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Plain JavaScript Samples

Plain (also called "Vanilla") JavaScript is JavaScript without any libraries or frameworks. Because of that, it's also the easiest environment in which to show examples.

The examples are described briefly below. You can find the source code for these in GitHub here.

Direct Action ("headless")#

The simplest of all plugin patterns in terms of UI. A "headless" plugin is one that has no user interface. When the user selects the plugin from Photoshop's Plugins menu, the plugin runs silently.

Why would you want to do this? If your plugin only does one thing, and has no options or user-entered parameters, you could create it without any UI. The only time you would need a UI would be if the plugin failed in some way, at which point you should display a message describing the failure.

This example shows how to get the layer names of the current document and write them to a file. No user interaction is involved.

Hello, World Alert#

In the spirit of the gold standard for trivial examples since the publication of The C Programming Language book in 1978 (and earlier), this plugin example does nothing but display a Photoshop alert. But it gives you the idea of the structure of simple plugins that use only pure JavaScript (no HTML or CSS).

Hello, World Panel#

A Panel is a common interface element in Photoshop. Panels are everywhere. You would choose to create a panel-based plugin if you had a UI that needed to persist, as opposed to appearing once and then being dismissed (i.e., a modal dialog).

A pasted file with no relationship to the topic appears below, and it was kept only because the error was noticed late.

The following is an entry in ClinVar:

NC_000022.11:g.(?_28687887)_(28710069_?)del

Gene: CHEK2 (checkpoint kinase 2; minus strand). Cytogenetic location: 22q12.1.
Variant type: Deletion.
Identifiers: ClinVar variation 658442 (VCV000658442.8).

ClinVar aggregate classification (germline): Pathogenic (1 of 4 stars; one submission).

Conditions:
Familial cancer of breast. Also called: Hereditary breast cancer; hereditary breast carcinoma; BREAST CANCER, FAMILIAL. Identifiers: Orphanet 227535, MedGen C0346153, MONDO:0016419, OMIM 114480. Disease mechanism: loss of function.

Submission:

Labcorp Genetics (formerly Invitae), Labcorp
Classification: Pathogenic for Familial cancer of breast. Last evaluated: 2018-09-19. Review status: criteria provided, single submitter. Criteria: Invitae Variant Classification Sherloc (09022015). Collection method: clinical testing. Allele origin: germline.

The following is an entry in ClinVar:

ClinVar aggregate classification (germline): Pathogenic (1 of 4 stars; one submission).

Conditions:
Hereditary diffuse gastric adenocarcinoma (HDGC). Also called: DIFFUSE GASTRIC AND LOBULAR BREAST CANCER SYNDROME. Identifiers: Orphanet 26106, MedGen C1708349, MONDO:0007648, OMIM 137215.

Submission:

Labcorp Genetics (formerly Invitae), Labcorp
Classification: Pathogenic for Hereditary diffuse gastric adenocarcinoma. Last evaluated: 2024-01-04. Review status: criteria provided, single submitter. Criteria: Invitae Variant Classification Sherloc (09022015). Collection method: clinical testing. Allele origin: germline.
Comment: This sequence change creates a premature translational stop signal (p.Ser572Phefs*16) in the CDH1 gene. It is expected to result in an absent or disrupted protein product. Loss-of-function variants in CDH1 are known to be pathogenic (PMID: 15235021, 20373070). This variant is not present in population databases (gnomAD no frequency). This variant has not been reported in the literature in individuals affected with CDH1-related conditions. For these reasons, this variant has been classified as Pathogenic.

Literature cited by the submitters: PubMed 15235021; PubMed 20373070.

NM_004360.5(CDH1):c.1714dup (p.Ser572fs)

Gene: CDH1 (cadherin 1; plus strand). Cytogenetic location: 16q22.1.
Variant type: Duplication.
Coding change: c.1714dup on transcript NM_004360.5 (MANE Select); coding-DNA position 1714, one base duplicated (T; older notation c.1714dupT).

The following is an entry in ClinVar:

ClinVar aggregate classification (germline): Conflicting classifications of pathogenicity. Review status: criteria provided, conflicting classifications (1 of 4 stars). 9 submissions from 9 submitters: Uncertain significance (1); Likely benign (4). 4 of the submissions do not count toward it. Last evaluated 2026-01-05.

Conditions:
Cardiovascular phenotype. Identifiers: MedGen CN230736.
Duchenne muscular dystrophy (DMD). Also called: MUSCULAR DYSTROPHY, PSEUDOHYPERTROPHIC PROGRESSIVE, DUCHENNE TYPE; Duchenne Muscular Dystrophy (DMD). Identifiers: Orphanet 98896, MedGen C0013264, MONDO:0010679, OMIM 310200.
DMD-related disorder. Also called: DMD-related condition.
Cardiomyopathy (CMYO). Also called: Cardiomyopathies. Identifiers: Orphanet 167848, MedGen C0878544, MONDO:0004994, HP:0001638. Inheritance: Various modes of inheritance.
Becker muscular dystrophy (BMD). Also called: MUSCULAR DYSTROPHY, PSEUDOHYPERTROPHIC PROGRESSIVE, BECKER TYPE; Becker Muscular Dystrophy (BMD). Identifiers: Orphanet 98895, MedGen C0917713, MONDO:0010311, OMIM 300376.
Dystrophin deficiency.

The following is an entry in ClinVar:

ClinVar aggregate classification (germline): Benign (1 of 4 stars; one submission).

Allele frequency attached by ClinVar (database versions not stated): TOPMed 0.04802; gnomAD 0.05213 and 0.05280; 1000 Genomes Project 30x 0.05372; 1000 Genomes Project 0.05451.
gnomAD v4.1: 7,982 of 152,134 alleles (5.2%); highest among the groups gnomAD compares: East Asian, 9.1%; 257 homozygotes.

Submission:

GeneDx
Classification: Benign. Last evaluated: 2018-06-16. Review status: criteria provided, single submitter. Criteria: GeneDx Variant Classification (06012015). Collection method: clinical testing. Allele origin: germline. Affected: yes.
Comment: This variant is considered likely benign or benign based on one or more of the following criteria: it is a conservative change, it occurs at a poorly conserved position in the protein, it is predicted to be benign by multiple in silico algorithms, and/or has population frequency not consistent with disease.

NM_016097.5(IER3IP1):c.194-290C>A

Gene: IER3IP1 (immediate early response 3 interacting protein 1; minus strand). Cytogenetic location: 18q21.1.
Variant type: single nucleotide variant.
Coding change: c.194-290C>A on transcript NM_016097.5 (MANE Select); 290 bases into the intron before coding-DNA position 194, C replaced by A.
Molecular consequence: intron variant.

This is a variant on the plugin above that displays a panel with two buttons. When one button is clicked, the plugin displays a Photoshop alert. Another button fills a list with layer names from the current document.

This plugin shows how you use an index.html file, some basic CSS, and how to capture UI events to trigger plugin actions.

Layer Creation and Population#

This panel-based plugin lets you type text into an input field, then press a button to create a layer containing that text. It also allows you to read the text from a file. This shows input field processing, file I/O, and some debugging techniques.

Web Service Query#

This plugin demonstrates the common use case of needing to talk to an external website (using fetch) to obtain some information that's then used in the document. It then creates a document with a layer containing the data returned from the website.

Theme Awareness#

The Photoshop UI supports multiple "themes" (light, dark, etc.). You can use CSS selectors to change the way your UI looks depending upon what theme the user picks in Photoshop Preferences->Interface. This sample shows the CSS and HTML necessary to make your plugin aware of user-initiated theme changes, and change your color scheme accordingly.

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